Byline: Kelebogile Masemola
05 August 2022
The Council for Scientific and Industrial Research (CSIR) exposed learners from township and rural schools to various opportunities in science, technology, engineering and mathematics (STEM) at its annual Career Day, in Pretoria on Wednesday, 03 August 2022.
The event, was attended by hundreds of learners and educators, forming part of the National Science Week (NSW), an initiative of the Department of Science and Innovation that aims to increase the level of public understanding of science countrywide.
This year, NSW is celebrated under the theme “Celebrating the role of basic sciences in the modern world”.
The CSIR Career Day seeks to spark STEM ambitions in grade 9 to 11 learners from disadvantaged schools who are taking mathematics and science as subjects.
CSIR Principal Researchers, Ghaneshree Moonsamy, said CSIR researchers used the platform on the day to showcase various technologies and science-based activities, such as science experiments, exhibitions, presentations, and motivational talks, designed to encourage the learners to pursue careers in STEM.
“The reason we are here today is to share our insights and our personal journeys in our careers in science, technology, engineering, maths and innovation, as well as creating exposure to school learners and the general public in inspiring people to pursue careers in science and technology.
We realised as the CSIR the importance of exposure and giving learners, especially those from disadvantaged areas that have not been in the science space that do not have laboratories and cannot do their own experiments,” said Moonsamy.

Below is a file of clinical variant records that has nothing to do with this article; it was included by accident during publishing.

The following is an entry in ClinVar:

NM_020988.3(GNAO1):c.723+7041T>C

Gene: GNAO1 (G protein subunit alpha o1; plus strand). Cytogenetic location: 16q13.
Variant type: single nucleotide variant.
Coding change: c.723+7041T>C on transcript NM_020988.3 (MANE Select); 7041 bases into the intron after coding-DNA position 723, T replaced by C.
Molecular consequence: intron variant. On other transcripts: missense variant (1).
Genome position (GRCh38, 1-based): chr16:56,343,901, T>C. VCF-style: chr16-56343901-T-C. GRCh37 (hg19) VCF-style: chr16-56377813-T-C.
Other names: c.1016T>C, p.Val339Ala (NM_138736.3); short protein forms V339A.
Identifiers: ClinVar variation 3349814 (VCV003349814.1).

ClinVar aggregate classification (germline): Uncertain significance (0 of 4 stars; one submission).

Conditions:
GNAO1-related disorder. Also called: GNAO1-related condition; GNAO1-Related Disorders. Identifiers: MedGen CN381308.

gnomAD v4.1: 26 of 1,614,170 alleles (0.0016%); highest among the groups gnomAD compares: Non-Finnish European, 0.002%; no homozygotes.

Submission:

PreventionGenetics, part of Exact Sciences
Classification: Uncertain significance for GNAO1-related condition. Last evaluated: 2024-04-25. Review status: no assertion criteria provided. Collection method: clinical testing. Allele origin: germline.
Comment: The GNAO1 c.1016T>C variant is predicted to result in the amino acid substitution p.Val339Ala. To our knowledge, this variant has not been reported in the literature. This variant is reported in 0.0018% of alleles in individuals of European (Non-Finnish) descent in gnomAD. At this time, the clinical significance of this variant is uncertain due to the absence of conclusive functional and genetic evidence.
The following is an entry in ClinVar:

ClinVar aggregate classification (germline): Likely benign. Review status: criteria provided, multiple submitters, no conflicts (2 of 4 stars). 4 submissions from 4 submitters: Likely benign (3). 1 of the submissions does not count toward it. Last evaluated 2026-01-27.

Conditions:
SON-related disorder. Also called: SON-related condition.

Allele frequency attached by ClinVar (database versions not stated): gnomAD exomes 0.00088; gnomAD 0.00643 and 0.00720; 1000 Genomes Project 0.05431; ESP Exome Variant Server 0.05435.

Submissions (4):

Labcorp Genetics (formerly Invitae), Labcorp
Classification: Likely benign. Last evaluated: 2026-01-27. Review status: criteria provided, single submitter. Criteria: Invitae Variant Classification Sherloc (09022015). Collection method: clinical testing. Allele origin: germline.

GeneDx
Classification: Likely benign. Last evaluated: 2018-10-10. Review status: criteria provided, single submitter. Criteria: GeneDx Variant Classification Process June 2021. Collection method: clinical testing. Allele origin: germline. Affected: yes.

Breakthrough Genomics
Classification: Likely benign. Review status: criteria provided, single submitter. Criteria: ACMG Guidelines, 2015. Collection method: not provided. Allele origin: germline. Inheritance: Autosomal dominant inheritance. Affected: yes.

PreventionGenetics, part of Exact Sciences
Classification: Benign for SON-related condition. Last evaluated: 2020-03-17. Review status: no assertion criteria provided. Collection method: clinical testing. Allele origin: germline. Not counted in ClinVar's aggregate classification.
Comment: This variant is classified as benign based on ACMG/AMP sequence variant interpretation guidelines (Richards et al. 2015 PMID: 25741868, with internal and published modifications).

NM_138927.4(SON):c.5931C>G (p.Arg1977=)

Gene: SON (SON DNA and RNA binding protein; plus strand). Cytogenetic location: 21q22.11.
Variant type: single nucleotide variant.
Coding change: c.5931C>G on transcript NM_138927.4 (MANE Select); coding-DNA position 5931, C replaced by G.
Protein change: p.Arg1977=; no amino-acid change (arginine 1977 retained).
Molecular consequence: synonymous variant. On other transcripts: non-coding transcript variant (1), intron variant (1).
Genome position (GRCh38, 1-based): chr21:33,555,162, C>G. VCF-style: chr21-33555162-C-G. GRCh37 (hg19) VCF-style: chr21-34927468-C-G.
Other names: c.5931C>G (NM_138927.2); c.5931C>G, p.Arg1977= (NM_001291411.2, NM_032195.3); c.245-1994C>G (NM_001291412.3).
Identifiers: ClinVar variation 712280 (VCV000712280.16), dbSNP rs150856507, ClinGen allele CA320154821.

Moonsamy further elaborated on how engaging with the students will hopefully inspire the next generation of scientists to succeed in their careers in science.
“We want to share our personal stories and how we’ve made our careers in science a success, so hopefully it will inspire the next generation of scientists to be able to not only further their studies, find jobs but use these jobs as opportunities to make a difference in the country,” she said.
“The challenge with students is they start taking subjects such as Maths and Science serious when they choose subjects in Grade 10, but it is based on a strong fundamental platform,” explained Dr Advaita Singh, Researcher at CSIR.
“I am here to inspire the kids of my academic journey to where I am right now, I made the 2022 mail & guardian top young South African list, using my journey to inspire kids and make an impact for South African Scientists of tomorrow,” Dr Singh said.
Learners also had the opportunity to engage with the researchers and scientists on various career opportunities, explored science and technology-focused exhibitions and saw demonstrations of various projects from different clusters in the organisation.